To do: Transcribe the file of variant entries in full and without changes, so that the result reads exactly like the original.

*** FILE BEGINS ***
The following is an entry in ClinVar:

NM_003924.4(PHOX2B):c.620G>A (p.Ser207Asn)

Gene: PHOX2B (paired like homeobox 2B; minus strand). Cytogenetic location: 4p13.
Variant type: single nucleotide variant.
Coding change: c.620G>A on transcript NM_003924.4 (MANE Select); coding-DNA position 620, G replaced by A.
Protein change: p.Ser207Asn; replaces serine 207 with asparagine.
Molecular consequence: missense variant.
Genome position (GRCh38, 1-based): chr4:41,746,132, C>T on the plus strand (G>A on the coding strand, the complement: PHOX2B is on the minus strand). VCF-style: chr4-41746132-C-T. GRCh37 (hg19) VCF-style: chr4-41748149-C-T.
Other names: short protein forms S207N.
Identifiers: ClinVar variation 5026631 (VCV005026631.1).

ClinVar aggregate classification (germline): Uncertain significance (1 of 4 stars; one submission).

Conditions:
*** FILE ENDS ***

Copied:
The following is an entry in ClinVar:

NM_003924.4(PHOX2B):c.620G>A (p.Ser207Asn)

Gene: PHOX2B (paired like homeobox 2B; minus strand). Cytogenetic location: 4p13.
Variant type: single nucleotide variant.
Coding change: c.620G>A on transcript NM_003924.4 (MANE Select); coding-DNA position 620, G replaced by A.
Protein change: p.Ser207Asn; replaces serine 207 with asparagine.
Molecular consequence: missense variant.
Genome position (GRCh38, 1-based): chr4:41,746,132, C>T on the plus strand (G>A on the coding strand, the complement: PHOX2B is on the minus strand). VCF-style: chr4-41746132-C-T. GRCh37 (hg19) VCF-style: chr4-41748149-C-T.
Other names: short protein forms S207N.
Identifiers: ClinVar variation 5026631 (VCV005026631.1).

ClinVar aggregate classification (germline): Uncertain significance (1 of 4 stars; one submission).

Conditions: